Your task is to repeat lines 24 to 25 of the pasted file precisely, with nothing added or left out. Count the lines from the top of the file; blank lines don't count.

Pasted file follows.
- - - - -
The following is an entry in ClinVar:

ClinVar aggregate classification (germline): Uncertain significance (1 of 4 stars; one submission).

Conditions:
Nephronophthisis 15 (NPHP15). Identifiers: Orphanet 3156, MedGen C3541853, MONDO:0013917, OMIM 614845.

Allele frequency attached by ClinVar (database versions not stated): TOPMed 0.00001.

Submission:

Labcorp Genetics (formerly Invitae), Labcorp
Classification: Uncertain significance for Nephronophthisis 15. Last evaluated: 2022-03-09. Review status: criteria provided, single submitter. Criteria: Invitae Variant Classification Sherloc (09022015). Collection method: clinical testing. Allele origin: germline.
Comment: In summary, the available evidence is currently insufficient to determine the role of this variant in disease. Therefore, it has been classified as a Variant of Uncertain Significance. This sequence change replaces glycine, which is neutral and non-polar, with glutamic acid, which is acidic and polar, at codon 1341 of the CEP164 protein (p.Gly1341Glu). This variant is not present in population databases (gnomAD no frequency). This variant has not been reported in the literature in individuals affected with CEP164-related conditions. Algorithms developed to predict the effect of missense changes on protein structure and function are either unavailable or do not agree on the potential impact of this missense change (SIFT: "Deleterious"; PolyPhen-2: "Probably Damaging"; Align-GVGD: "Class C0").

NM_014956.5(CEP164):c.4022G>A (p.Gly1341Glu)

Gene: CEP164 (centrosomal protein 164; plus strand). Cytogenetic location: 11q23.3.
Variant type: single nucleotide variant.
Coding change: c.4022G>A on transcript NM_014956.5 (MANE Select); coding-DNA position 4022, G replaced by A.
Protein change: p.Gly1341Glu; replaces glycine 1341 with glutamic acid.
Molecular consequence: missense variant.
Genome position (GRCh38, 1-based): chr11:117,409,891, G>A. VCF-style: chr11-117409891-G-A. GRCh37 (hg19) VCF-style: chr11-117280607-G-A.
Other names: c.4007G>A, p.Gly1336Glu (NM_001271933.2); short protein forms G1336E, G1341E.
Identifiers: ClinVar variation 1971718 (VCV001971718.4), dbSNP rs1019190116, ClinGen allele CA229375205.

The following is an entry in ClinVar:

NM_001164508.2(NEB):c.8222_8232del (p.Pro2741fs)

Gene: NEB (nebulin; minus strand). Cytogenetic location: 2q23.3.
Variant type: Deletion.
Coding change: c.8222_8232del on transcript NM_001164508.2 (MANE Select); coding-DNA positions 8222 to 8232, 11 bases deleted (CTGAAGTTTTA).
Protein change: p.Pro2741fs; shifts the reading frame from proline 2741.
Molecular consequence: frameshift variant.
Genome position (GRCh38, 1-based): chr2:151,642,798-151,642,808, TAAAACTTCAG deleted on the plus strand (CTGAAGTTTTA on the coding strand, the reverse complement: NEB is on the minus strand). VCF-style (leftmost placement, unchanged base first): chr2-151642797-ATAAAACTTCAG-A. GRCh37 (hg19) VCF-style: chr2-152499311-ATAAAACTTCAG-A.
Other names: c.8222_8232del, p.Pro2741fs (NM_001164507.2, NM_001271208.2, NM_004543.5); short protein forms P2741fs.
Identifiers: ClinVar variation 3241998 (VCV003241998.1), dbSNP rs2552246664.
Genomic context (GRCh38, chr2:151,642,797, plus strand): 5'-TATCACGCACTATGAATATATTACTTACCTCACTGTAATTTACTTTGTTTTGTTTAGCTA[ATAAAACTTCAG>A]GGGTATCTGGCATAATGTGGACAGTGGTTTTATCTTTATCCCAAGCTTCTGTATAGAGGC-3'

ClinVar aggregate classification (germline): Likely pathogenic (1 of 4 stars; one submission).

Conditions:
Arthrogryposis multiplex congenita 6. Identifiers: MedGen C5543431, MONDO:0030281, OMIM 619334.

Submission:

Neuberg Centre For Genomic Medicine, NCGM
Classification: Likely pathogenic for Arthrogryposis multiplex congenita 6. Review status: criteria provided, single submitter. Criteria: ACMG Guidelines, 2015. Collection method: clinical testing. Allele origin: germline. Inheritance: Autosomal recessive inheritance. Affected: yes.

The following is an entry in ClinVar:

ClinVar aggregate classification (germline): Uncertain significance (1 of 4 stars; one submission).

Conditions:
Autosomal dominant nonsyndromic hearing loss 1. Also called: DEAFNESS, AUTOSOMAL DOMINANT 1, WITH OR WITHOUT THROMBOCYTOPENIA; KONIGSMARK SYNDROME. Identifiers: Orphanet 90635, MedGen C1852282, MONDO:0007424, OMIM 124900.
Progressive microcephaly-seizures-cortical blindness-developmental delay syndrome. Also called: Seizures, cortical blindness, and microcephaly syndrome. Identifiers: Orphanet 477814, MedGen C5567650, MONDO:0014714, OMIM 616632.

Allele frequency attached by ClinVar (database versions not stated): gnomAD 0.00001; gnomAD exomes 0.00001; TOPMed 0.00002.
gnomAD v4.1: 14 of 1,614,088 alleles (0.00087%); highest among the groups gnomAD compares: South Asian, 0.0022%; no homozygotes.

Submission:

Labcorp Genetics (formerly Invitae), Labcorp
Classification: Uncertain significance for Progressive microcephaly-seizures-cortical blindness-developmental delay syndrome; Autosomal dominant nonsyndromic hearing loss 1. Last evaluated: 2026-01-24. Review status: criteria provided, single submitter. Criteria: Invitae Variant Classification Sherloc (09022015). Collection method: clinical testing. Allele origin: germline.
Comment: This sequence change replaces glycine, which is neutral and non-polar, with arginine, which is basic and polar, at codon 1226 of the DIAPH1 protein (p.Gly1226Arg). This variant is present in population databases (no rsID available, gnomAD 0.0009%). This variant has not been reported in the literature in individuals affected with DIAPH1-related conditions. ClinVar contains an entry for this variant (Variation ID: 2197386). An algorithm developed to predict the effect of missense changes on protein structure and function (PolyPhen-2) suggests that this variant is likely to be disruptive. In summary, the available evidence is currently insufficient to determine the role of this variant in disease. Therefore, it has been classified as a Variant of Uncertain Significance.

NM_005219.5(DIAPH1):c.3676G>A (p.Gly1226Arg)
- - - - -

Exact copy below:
Protein change: p.Pro2741fs; shifts the reading frame from proline 2741.
Molecular consequence: frameshift variant.